A Firefighter's Life Is Saved...

Unless this is your first time reading this column, you are pretty much aware that we feel that among the best ways to minimize injury and death to firefighters is through a system that uses policy development, validation, classroom and hands-on training...


Unless this is your first time reading this column, you are pretty much aware that we feel that among the best ways to minimize injury and death to firefighters is through a system that uses policy development, validation, classroom and hands-on training, training verification, testing, policy...


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The cardiologist said that my EKG readings were abnormal and that he would like to perform a nuclear stress test to eliminate the possibility of any false-positive interpretation. The nuclear stress test was completed the next day and it revealed a blockage. I was immediately scheduled for cardiac catheterization the following morning. The cardiac catheterization exposed five blockages, of which two were 100% blocked involving the left anterior descending artery, and three smaller, partially blocked coronary arteries.

Once this was discovered, the cardiologist brought my family in and explained there was a possibility that a triple bypass needed to be performed, but he was going to first attempt to place cardiac stints in the needed areas. After about an hour, he was successful in placing two of the stints, but I needed to return in two weeks so he could place three more. The cardiologist, knowing I was in the fire service, informed my family and I that not only did the fire department physical exam save my life, but that I most likely would not have survived another one or two months without the cardiac problems being detected.

On May 1, 2009, I had my second catheterization completed to place the remaining three stints. During this second procedure, my blood pressure dropped and I had the unique experience of going into cardiac arrest. A balloon pump and medication were used to stabilize me. With some great work by my doctor and the staff, the stints were placed and I am here to pass along the importance of getting your annual physical.

In closing, I would like to explain that my required departmental annual physical saved my life. Thank you for allowing me the opportunity to tell my story to others, especially those in the fire service.

Comments by Chief Goldfeder and others regarding this month's close call.

It's no secret that firefighters are dying on the job from preventable cardiovascular conditions. Sudden cardiac death represents the most common cause of a firefighter line-of-duty death. Below are recommendations to minimize the risk of injury and death to firefighters from cardiovascular events. According to nearly all fire service organizations, these measures can drastically reduce risk, so fire departments should take the following steps to reduce on-duty heart attacks and other sudden cardiovascular events:

• Provide policy-driven medical evaluations to ensure that firefighter candidates and members are capable of performing job tasks with minimal risk of sudden incapacitation

• Ensure that physicians conducting medical evaluations are knowledgeable about the physical demands of firefighting, the essential tasks of firefighting and the consensus guidelines developed by the fire service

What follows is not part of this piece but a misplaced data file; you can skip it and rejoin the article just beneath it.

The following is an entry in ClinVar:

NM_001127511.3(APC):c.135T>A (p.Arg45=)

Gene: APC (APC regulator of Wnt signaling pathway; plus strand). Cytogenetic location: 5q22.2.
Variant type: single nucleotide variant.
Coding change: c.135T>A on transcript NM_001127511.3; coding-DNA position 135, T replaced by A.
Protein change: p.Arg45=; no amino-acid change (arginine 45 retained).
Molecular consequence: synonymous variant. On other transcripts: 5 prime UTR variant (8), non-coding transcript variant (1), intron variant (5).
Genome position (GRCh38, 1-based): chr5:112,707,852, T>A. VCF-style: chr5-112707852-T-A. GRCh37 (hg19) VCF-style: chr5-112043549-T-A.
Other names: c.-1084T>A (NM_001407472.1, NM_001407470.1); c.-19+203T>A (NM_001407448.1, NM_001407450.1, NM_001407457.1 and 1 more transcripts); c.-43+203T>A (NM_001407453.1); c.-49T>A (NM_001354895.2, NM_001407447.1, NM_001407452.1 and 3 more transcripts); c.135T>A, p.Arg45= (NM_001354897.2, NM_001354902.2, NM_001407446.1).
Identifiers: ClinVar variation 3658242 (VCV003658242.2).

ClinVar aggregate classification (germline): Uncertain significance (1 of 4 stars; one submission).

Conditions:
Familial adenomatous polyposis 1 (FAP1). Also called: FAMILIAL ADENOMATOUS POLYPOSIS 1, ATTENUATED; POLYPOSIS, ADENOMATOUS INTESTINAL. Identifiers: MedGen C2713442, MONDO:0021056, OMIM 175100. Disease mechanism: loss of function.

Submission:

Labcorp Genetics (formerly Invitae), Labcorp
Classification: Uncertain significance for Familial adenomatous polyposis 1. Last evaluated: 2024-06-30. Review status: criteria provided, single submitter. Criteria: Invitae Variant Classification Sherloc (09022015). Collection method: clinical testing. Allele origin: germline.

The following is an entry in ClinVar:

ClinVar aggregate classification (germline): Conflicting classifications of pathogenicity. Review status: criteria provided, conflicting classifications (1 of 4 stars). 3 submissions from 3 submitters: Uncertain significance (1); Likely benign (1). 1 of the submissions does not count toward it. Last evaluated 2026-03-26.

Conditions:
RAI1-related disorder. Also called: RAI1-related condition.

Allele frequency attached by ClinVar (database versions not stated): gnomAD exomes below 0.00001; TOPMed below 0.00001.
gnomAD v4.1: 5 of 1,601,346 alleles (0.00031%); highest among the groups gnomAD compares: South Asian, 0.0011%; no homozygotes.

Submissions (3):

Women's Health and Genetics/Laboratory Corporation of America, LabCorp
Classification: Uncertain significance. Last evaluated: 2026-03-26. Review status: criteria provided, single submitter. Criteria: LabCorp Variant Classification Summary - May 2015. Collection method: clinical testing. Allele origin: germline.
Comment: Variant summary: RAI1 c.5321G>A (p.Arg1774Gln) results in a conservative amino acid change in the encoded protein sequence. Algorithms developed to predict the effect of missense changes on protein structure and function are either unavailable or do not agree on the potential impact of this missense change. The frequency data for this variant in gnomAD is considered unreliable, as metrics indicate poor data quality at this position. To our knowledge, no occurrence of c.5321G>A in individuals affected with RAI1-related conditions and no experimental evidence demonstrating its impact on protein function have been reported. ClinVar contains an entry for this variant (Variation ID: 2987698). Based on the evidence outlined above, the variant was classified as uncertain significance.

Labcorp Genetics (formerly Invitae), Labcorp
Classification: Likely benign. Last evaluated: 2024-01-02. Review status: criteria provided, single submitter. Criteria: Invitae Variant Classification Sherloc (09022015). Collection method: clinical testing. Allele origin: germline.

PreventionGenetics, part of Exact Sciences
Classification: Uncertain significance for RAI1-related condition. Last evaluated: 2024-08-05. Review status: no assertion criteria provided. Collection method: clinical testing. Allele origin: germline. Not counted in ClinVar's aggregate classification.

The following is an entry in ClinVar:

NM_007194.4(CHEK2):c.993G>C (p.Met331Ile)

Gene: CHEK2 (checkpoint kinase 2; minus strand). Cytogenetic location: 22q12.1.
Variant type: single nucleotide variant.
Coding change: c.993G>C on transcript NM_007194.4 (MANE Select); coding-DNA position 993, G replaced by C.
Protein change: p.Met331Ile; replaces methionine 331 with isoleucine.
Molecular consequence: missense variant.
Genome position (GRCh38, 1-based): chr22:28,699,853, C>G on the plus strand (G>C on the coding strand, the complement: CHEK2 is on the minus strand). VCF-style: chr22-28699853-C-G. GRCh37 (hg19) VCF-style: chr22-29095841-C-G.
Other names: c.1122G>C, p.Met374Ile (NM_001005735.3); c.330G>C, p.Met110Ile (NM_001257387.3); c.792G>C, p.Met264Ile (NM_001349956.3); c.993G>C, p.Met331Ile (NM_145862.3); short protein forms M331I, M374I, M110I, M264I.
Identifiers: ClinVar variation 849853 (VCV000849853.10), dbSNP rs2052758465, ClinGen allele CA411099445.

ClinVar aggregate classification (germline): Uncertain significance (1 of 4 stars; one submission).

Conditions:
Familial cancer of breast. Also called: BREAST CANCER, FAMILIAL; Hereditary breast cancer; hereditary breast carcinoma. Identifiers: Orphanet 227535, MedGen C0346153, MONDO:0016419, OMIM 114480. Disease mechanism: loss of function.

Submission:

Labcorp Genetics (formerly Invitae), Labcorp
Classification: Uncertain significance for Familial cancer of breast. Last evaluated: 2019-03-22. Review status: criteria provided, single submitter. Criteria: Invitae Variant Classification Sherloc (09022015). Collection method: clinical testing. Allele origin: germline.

• Implement a comprehensive wellness/fitness program for firefighters to reduce risk factors for cardiovascular disease and improve cardiovascular capacity

• Control exposure to carbon monoxide and other fire contaminants through proper management of the fire scene and proper use of respiratory protection

• Ensure adequate staffing levels for operations to prevent over-exertion

• Provide on-scene rehabilitation to monitor vital signs for indication of excessive cardiovascular strain and to cool and hydrate firefighters

• Implement a comprehensive hearing-conservation program

We are certainly glad that Lieutenant Chandler is alive and well to tell his story, and we appreciate him doing so. Unfortunately, so many firefighters are at high risk of experiencing what he did, but are not provided the opportunity to get a physical for a variety of reasons. Or they simply choose to not take advantage of the opportunity. Numerous resources are available to firefighters and chiefs, including:

www.iaff.org

www.iafcsafety.org

www.healthy-firefighter.org

www.usfa.dhs.gov

www.everyonegoeshome.org

www.cdc.gov/niosh/fire/

www.nfpa.org

Also, check out The Fire Service Joint Labor Management Wellness/Fitness Initiative through your International Association of Fire Fighters (IAFF) or International Association of Fire Chiefs (IAFC) contacts.

WILLIAM GOLDFEDER, EFO, a Firehouse® contributing editor, is a 33-year veteran of the fire service. He is a deputy chief with the Loveland-Symmes Fire Department in Ohio, an ISO Class 2 and CAAS-accredited department. Goldfeder has been a chief officer since 1982, has served on numerous IAFC and NFPA committees, and is a past commissioner with the Commission on Fire Accreditation International. He is a graduate of the Executive Fire Officer Program at the National Fire Academy and is an active writer, speaker and instructor on fire service operational issues. Goldfeder and Gordon Graham host the free and noncommercial firefighter safety and survival website www.FirefighterCloseCalls.com. Goldfeder may be contacted at BillyG@FirefighterCloseCalls.com.